There were some works investigating the effects of antidepressants on TLR. Some tricyclic antidepressants, especially amitriptyline, was reported to block TLR4 signaling [21]. In an animal study, fluoxetine could ameliorate chronic stress induced aortic TLR-4 mRNA increase [22]. In a clinical experiment, fluoxetine and citalopram treatment selectively inhibited endosomal TLR signaling in rheumatoid arthritis [23]. Our previous work also found that one-month antidepressant treatment could normalize initially elevated Toll-like receptor profile in MDD. However, the comparison of the differences between SSRI and SNRI on mRNA of TLR expression were not widely investigated before. Therefore, in this study, we aimed to investigate the changes of TLR mRNA expression profiles in patients with MDD after treatment with SSRI and SNRI.


▪ Experimental design

From August 2013 to Jan 2017, 68 participants were recruited from outpatients and inpatients diagnosed with MDD in the psychiatric department of a medical center in Taiwan. Some treatment and pretreatment data were published in our previous work [9,24]. Only patients who were prescribed of SSRI or SNRI for 4 weeks were included. Institutional Review Board approval was obtained from the hospital ethics committee (101-5012A3, 103-5114B and 103-6984A3). Patients provided written informed consent after receiving verbal and written information about the study.

▪ Participants

Before entering the study, patients with MDD were screened by two psychiatrists. There are three steps in the screening: 1) a Structured Clinical Interview for DSM-IV Axis I Disorders; 2) previous psychiatric diagnosis assessment; and 3) severity of depression using the 17-item Hamilton Depression Rating Scale (HAMD-17) [25]. Patients with major psychotic disorder, alcohol dependence, uncontrolled metabolic syndrome, a body mass index (BMI) > 34 kg/m2, a history of any inflammatory or autoimmune disease, or who were taking anti-inflammatory or immune modulating drugs were excluded from the study. All patients were also regularly tested for blood pressure and received chest X-rays, electrocardiogram examinations, and routine blood tests after hospitalization to exclude any possible chronic physical illness, including heart, lung, liver, kidney, or uncontrolled metabolic diseases. Antidepressants were discontinued for at least one week before entering the study.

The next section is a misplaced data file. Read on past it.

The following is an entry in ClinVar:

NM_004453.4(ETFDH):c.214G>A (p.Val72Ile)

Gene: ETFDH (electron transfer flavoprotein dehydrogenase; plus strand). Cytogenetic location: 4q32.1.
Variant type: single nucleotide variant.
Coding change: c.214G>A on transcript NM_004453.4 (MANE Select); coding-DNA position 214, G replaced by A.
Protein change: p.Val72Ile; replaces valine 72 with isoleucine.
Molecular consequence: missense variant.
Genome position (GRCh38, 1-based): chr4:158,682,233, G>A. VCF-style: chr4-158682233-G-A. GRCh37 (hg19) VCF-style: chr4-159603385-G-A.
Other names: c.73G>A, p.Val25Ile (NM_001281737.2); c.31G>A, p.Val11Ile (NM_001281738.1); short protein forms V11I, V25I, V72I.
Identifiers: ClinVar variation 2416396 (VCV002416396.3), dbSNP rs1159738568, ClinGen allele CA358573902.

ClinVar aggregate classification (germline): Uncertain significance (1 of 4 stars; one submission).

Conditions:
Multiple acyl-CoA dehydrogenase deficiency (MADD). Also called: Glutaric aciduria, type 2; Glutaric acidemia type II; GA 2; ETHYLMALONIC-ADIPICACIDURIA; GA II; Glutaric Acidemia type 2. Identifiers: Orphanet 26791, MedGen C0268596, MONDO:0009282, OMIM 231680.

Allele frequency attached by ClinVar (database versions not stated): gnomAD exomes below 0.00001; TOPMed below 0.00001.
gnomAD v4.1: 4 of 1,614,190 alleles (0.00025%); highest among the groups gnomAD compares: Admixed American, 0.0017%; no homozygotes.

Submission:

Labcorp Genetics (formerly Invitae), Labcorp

After clinical examinations mentioned above, blood samples were collected at two time points: at inclusion (baseline) and four weeks after SSRI or SNRI treatment (endpoint). The patients were hospitalized in the ward with fair drug adherence, regular sleep-wake cycles, a controlled diet, and limited smoking between these two time points.

▪ Treatment

The clinical antidepressant was given as dictated by medical considerations, meaning that the choice and dosage of antidepressant treatment was not influenced by this study and was chosen based on clinical judgment. After screening at baseline, chosen antidepressants were administered and recorded. SSRI included escitalopram, fluoxetine, paroxetine, and sertraline. SNRI included duloxetine and venlafaxine. Their prescribed dosages and number of patients were listed below: escitalopram (10– 20 mg/d; n = 14), fluoxetine (40–80 mg/d; n = 14), paroxetine (20–40 mg/d; n = 7), sertraline (50-100 mg/d; n = 1), duloxetine (60–90 mg/d; n = 26), venlafaxine (37.5–225 mg/d; n = 6). All patients received benzodiazepines as anxiolytics or hypnotics. Supportive psychotherapy sessions were provided once or twice per week, and regular rehabilitation activities were suggested during hospitalization.

▪ Quantitative reverse transcriptionpolymerase chain reaction (qRT-PCR) analysis

Venous blood (5 mL) samples were taken after fasting for nine hours before 8:00 am. Peripheral blood mononuclear cell (PBMCs) were immediately isolated from venous blood samples by Ficoll-Paque (GE, #17-5442-02) density gradient centrifugation. The PBMC samples were placed in an 80°C freezer immediately after isolation until they were assayed. The protocol used for mRNA analyses was the same as that used in our previous study [8,24]. Relative expression levels of target genes to GAPDH in each sample were calculated based on the threshold cycle (CT), where the difference in CT (ΔCT) used to represent relative expression of clinical samples was defined as CTGAPDH - CTsample. The 2^−ΔΔCT method was used to calculate relative changes in expression of target genes for cell assays, where ΔΔCT = ΔCTtreatment group – ΔCTcontrol group.